Untangling the many aspects of EDA

With the popularity of Microservices, Kafka, and Event Sourcing, the term “Event” has become pretty overloaded and has caused much confusion about what EDA (Event-Driven Architecture) is. This confusion has led to conflating different concepts leading to unneeded technical complexity. I will shed some light on different aspects of EDA, such as Event Sourcing, Event-Carried State Transfer, and Events for Workflow.


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If you ask people how they apply event-driven architecture, you’ll likely get many different answers. It would be best if you had specifics about how they use events, as there are many different purposes and utilities for them.

Events and EDA could be referred to when using events for state persistence, data distribution, and notifications. If you break these down further, those relate to Event Sourcing, Event Carried State Transfer, Domain Events, Integration Events, and Workflow events.

Let’s dig into all this to answer the question: “What do you mean by event?”

Event Sourcing

Event sourcing is about using events as a way of persisting state. Full stop. It has nothing to do with communication between service boundaries. It’s about state.

Check out my post Event Sourcing Example & Explained in plain English for more of a primer, or if you think you understand Event Sourcing.

Greg Young posted a snippet of a book he’s working on, in which he wanted a simple and clear definition to explain Event Sourcing.

Event Sourcing

Event Sourcing is often confused with Event Streaming, or you must be using event sourcing to use events as means to communicate with other service boundaries. Which often means using the events used in event sourcing as a form of data distribution (more on that below).

Don't integrate at the DB

How you persist state is an internal implementation detail of your service boundary. You provide public APIs or contracts to expose any state within your service boundary. Other services should not reach out directly to your service boundaries database to query or write data. We don’t do this. We expose APIs as contracts for this and version them according. State persistence is an internal implementation detail. So if you use event sourcing to persist state, the same rules still apply. You cannot have other service boundaries querying your event store directly.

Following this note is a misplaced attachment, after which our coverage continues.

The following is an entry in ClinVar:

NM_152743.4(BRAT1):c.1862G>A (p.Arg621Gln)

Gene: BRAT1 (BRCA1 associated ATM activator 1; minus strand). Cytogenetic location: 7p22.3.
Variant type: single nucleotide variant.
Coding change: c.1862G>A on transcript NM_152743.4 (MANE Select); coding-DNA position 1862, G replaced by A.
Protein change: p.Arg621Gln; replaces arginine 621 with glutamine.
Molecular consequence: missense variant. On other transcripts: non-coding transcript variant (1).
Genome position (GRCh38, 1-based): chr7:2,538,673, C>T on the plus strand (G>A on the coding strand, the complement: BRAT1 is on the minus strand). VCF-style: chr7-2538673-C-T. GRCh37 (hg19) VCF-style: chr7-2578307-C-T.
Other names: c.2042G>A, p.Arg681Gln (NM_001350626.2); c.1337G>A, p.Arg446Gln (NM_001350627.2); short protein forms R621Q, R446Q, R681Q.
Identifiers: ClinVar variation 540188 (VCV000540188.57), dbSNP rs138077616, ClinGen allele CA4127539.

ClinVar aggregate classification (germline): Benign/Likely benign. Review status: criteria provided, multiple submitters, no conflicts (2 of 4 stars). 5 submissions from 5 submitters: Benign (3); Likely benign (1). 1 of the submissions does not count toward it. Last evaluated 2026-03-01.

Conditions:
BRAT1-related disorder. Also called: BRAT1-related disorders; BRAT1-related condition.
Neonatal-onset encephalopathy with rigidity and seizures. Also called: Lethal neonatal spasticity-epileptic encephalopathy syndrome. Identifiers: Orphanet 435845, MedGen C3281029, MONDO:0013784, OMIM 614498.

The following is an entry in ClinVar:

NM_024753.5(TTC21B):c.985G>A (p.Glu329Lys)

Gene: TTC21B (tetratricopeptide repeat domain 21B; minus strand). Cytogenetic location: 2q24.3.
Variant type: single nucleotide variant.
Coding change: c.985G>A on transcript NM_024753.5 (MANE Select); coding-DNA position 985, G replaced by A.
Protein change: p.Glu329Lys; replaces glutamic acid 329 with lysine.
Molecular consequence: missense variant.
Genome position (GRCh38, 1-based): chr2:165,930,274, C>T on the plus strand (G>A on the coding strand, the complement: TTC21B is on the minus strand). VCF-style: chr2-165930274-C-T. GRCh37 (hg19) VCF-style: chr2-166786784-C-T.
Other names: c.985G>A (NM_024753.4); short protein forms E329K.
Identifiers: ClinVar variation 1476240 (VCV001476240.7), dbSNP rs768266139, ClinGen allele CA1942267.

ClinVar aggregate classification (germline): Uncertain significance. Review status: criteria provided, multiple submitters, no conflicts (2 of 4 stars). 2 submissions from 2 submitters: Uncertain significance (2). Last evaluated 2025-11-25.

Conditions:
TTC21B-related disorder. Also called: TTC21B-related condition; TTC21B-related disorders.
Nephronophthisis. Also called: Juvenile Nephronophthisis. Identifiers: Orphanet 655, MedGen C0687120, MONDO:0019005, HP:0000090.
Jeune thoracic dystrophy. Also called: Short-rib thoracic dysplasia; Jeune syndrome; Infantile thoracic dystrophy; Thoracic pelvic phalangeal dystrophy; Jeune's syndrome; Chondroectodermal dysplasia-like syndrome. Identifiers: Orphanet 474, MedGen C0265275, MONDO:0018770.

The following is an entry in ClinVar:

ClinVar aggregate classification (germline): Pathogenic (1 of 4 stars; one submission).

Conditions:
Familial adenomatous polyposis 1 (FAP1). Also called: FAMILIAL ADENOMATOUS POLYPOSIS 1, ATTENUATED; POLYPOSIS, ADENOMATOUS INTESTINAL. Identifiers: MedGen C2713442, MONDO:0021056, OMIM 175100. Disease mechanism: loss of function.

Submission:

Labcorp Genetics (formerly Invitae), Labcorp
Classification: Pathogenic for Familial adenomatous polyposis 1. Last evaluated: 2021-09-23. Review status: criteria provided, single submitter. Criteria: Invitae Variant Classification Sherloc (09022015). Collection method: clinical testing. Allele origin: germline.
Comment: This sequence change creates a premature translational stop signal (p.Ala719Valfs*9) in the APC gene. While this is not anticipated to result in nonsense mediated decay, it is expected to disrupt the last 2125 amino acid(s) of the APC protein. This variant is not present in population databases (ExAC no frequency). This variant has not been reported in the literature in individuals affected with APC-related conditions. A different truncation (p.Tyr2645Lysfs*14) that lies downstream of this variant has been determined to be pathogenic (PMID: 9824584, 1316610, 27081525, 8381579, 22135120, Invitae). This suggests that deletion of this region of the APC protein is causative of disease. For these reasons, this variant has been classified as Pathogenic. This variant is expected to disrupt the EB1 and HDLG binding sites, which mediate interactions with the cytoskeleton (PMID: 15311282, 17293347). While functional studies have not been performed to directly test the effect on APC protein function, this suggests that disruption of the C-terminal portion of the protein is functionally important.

Data Distribution

Events are often used as a way to distribute data to other services. This is called Event-Carried State Transfer, as the event payload contains entity-related data. While this can have utility, I’m often very concerned about distributing data.

Why do you need data from another service boundary? Most often, the answer is because of query or UI Composition purposes. If that’s the case, check out my post The Challenge of Microservices: UI Composition

If you need data from another service boundary to perform a command/operation, then realize you’re working with stale data if you have a local cache, and you will not have any consistency.

Why would we want a local cache to begin with? The route most people take to land here is they first start with publishing events to notify other service boundaries that some entity state has changed. Other service boundaries (consumers) then process these events by then making a synchronous RPC call from the publisher to get all the current data related to the entity that changed.

Because this callback to the publisher can have a lot of implications, such as latency, increased traffic, and availability, the next logical step is then to include the data in the event itself, so no callback to the publisher is required. This is why this is termed Event-Carried State Transfer.

You may have noticed that I used “Entity” a few times. This is because these types of events are often more entity-centric. As an example, they might be ProductChanged or ProductPriceChanged.